In his first interview since conceding the presidential election, John McCain said Tuesday that Sarah Palin did not damage his presidential bid and he dismissed anonymous criticism aimed at her following their crushing defeat.
"I'm so proud of her and I'm very grateful she agreed to run with me. She inspired people, she still does," McCain told Jay Leno during a "Tonight Show" interview taped for broadcast Tuesday night. "I couldn't be happier with Sarah Palin."
In an interview that mingled flashes of humor with political analysis, McCain did little to deflect responsibility from himself. He alluded to the difficult political environment for Republicans nationwide and conceded, "I could tell you a lot of things that we may have made mistakes on." He never listed them.
"So, that's the way it is," he added.
Asked by Leno to address griping about Palin from unidentified McCain operatives in the days following the election, the Arizona senator said, "These things happen in campaigns.
"I think I have at least a thousand, quote, top advisers," he scoffed. "A top adviser said? ... I've never even heard of ... a top adviser or a high-ranking Republican official."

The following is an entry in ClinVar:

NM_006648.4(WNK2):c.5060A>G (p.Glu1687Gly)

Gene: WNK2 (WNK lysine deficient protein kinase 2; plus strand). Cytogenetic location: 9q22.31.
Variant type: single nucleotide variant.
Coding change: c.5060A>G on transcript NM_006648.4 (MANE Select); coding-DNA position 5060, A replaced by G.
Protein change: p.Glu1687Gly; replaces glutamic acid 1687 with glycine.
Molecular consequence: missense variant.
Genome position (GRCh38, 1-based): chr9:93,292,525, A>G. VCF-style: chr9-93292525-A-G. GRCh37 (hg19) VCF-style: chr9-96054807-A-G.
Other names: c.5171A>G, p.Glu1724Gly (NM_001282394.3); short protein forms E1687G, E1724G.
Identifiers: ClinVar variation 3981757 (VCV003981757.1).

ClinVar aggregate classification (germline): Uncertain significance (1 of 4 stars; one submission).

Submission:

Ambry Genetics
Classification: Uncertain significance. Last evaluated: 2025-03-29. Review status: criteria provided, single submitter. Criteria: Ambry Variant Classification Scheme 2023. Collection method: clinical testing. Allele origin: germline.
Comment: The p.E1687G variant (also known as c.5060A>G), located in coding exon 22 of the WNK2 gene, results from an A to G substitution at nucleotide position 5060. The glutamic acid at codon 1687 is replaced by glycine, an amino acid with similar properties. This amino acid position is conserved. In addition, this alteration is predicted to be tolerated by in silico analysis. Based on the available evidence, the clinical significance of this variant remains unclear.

However, McCain never directly addressed the embarrassing controversy over Palin's expensive campaign wardrobe purchased by the Republican National Committee, or statements by unidentified McCain aides who have reportedly said she was not prepared on foreign policy or other issues. The Alaska governor has said in interviews she did not ask for, or want, the $150,000-plus wardrobe for her and her family.
McCain also disputed that a different vice presidential pick would have changed the outcome against Democrats Barack Obama and Joe Biden. And when asked if Palin drifted off the campaign's message, he responded, "Did you expect mavericks to stay on message?"
At campaign rallies "the people were very excited and inspired by her. That's what really mattered, I think," McCain said. "She's a great reformer."
McCain's appearance at Leno's Burbank studio was scheduled to coincide with Veterans Day. It was the former naval aviator's 14th appearance on the show but his first TV interview as a vanquished presidential candidate.
While shielding Palin from blame, McCain also steered around a suggestion that skewed media coverage tilted the election toward Obama. "One thing I think Americans don't want is a sore loser," he said.
"I knew I had a headwind. I can read the polls," he said, in an obvious reference to a political climate soured by an economic crisis, an unpopular Republican president and war.
What's this say about the GOP brand?
The "party has a lot of work to do. We just got back from the woodshed," he said.
On a day when McCain reflected on his loss, Palin talked about the future.
In a series of national TV interviews, Palin attributed the ticket's defeat to the troubled economy and Bush administration policies and indirectly put her name in play as a possible future presidential candidate.
What about another campaign for McCain, who will be 76 years old in 2012?
"I wouldn't think so," McCain told Leno, with a hint of resignation in his voice. "We are going to have another generation of leaders come along."